In her coastal farming village in eastern India, Dibyashree Behara knew that getting sick meant visiting a local healer or traditional medicine practitioner.
“In my village, there is no doctor. One has to walk many miles before they can show themselves to a doctor or a nurse,” she said.
She told herself, “When I become a nurse, I will change that.”
It was the dream of a young girl, the daughter of a farmer and homemaker, neither of whom ever had a chance to finish school. But Dibyashree’s parents wished for her and their two other children what they could not achieve themselves—an education and a profession.
“Health is a very precious thing, and when one is unwell, they need someone who can diagnose their problem and help them recover,” said Dibyashree. “I feel nursing is such a profession. I feel it will give me the ability to be there for people in need and be of use to them.”
An uncle encouraged her to realize her dream. At 18, with his support, Dibyashree applied to a nursing school some 250 miles away from her remote village in the coastal state of Odisha, sending her application from a computer in a small shop in her village.
For a teenager with limited means, the online application process eliminated several hurdles to achieving her dream. “Every student doesn’t have great economic power to undertake the cost of travelling again and again. The online admission process saved a lot of trouble for me and my family,” said Dibyashree.
Young girls face immense barriers in achieving their dreams, starting with lack of basic education and health care. Sixty-two million girls around the world are not in school. These girls have diminished economic opportunities and are more vulnerable to HIV/AIDS, early and forced marriage, and domestic violence. When girls are educated, they have better control over their future and can lift up their families and transform their communities. A World Bank study found that every year of secondary school education is correlated with an 18% increase in a girl’s future earning power.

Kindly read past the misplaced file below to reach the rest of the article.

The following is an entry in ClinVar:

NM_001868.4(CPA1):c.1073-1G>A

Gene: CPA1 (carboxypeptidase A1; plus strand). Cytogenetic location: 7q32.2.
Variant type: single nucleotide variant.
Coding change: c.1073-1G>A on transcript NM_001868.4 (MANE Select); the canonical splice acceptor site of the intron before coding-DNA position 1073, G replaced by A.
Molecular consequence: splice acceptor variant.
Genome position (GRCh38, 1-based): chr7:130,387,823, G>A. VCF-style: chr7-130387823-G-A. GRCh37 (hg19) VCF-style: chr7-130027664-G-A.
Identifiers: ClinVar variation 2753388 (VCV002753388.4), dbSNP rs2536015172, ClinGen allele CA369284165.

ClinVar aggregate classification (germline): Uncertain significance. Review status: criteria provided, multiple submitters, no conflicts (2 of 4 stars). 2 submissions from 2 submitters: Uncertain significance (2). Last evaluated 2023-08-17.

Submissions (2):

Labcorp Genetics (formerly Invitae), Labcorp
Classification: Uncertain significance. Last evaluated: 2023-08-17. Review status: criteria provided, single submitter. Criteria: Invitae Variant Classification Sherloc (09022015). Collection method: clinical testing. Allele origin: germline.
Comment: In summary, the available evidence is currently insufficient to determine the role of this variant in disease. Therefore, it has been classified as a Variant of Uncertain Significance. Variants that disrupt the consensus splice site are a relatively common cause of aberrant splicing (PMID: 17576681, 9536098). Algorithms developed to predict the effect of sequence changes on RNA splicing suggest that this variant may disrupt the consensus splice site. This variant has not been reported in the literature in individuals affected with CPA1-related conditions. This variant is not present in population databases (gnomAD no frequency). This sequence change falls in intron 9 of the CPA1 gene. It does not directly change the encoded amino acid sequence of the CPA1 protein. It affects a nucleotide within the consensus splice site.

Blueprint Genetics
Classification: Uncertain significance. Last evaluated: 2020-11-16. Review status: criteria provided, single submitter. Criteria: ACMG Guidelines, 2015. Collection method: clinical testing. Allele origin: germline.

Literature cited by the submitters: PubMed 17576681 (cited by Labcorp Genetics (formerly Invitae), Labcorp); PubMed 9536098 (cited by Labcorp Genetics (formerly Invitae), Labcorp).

After a few more steps and a trip to a processing center at the school, Dibyashree was admitted to the nursing school in Brahmapur. She is one of more than 6,700 students who gained admission to general nursing schools through an online process developed for the government of Odisha with technical assistance from Jhpiego. More than 50,000 students applied online, a milestone in the state’s efforts to expand educational opportunities for girls.
Increasing the ability of young women to become nurses will help reduce the gap in frontline health workers in India and elsewhere. The World Health Organization estimates a shortage of at least 17 million health workers worldwide, including at least 9 million nurses and midwives.
In September, Dibyashree received her student nurse’s uniform and began classes. “We are studying the fundamentals of nursing, and I love it,’’ she said. “I am really grateful to have the chance to get into this profession. I want to do everything in my capacity to be of help and make valuable use of my education to help my community and my family in the future.”
Over the past four decades, Jhpiego has helped educate, train or mentor hundreds of thousands of frontline health workers to deliver lifesaving care to women and their families.
Dibyashree represents the potential of each and every girl throughout the world. We believe that where women live should not limit their worth, value or ability to live up to their full potential. It should not limit their access to basic health care and education. By educating girls, we empower them to fulfill their dreams and increase women’s participation in the health workforce so they can advance economically and socially—and prevent the needless deaths of women and families.
Indrani Kashyap is a senior communications officer in Jhpiego’s India office. Colleagues Rashmi Kochuveetil and Manaswini Biswal contributed reporting and photography to this story. This article was initially posted on https://www.frontlinehealthworkers.org/.